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  • Writer's pictureJinx Chin

Favorite Client Reactions - Kiss Mint TV Ad (Indonesia)

Updated: Jul 5, 2019

As a composer for media, I get hired to write and produce music for projects like commercials for TV, web and movies. The one thing in common in all of these projects is, ultimately, your music gets evaluated and judged by your client. And since these are people that pay good money for you to come up with music for their projects, they aren't going to judge your music like your Mom would. They wouldn't for a minute, hold back on the harshest of criticisms if your work doesn't work with their project, and compliments would be few and far between, if any at all. Are clients just a bunch of mean miscreants whose sole purpose in life is to trash your music and quash your dream of being a successful composer?

Although it may seem like it, your clients aren't any of those things at all. You just have to see things from their perspective. They have deadlines, and they have production budgets to keep to. They simply do not have the time to be "kind" when evaluating your music. They are just looking for mainly one thing and that is, "Is the music appropriate for the ad". Sure, there may be the odd specific idiotic comment, but they largely are just concerned with how the music will enhance their commercial. So if they think your music doesn't work with the commercial, they will tell you explicitly, no holds-barred. It is your responsibility as the composer, to understand what it is they want, and be willing to make changes, even if the client brief changes through no fault of your own. Another thing you have to contend with as a composer is music tastes are very subjective, and when your clients are a group of ad agency creative-types, there will almost always be differing opinions on your music anyway. With that in mind, you just have to make sure that your music is technically as well produced as possible, and roll with the criticisms of your clients, and make adjustments to the music till they are happy. Unfortunately for you, the customer is "always right", even if you don't agree with them.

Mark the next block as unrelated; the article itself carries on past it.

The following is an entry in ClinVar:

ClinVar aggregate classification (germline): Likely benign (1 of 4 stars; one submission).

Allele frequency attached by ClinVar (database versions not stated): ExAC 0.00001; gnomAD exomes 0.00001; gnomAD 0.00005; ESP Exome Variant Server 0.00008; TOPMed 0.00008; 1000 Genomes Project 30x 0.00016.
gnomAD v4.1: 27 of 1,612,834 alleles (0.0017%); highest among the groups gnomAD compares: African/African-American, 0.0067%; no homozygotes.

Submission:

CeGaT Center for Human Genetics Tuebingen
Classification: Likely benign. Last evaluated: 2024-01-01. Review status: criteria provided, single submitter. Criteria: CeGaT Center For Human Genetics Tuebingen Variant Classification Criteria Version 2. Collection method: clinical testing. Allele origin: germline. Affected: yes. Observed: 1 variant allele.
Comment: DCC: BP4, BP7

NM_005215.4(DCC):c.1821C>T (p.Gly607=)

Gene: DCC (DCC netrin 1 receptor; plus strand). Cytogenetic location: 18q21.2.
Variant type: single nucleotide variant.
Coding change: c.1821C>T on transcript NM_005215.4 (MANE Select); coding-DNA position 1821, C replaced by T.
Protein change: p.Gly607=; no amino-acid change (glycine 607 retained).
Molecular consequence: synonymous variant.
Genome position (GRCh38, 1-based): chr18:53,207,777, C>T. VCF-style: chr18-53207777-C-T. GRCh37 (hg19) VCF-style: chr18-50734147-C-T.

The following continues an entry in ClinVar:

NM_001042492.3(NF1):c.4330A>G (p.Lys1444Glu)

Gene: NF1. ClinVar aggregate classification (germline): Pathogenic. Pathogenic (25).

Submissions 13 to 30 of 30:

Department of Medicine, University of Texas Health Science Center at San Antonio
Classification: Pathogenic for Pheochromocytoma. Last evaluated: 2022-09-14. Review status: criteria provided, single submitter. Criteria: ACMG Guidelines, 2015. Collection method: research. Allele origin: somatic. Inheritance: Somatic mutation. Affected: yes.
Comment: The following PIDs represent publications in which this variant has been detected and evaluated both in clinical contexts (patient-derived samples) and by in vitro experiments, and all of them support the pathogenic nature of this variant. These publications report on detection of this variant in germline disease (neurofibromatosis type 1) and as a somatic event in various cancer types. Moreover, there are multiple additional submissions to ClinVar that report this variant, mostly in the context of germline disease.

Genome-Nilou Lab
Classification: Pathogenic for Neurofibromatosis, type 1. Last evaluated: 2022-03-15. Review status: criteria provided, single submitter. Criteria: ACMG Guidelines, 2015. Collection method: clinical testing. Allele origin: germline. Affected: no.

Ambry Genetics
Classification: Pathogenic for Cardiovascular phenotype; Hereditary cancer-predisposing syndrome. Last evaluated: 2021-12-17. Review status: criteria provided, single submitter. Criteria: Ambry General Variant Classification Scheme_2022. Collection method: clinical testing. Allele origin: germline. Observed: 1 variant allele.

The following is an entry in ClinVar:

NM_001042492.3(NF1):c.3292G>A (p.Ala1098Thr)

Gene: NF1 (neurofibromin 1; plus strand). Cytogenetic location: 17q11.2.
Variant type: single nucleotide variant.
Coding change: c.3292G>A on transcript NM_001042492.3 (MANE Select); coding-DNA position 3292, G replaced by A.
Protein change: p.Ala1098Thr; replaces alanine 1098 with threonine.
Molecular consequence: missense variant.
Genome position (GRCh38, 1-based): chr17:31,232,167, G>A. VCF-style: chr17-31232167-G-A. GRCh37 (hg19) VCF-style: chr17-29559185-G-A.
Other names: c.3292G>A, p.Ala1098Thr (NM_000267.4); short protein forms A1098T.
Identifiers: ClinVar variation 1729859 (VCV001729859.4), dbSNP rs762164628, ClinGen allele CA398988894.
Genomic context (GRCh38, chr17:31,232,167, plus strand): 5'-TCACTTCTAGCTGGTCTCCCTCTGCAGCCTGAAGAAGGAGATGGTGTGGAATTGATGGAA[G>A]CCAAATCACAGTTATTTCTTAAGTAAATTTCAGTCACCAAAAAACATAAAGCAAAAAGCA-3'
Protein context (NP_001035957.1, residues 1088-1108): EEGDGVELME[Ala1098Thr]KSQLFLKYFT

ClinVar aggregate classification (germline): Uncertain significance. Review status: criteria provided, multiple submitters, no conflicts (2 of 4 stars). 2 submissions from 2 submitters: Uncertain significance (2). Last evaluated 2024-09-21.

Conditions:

The time between the end of your music presentation and the clients' comments is usually fraught with stress and self-doubt

Wow, that was pretty long-winded! Anyway, in my life as a professional composer, I have had many different client reactions to my music, some were great, some were not so great, some were disheartening, and some were downright unexpected. This one is about one of the best reactions I have ever gotten on music for a commercial.

It was for a TV commercial for Kiss Mint, a candy brand in Indonesia. They had actually obtained the performing rights to the song, "Kiss Me" by Sixpence None The Richer. A "performing right" basically means that the licensee pays for the right to cover the song, meaning:

(The licensee can use the tune and lyrics of the copyrighted song, and musically rearrange it by getting another producer to arrange a version of it, but the licensee can not use the actual recording of the song itself)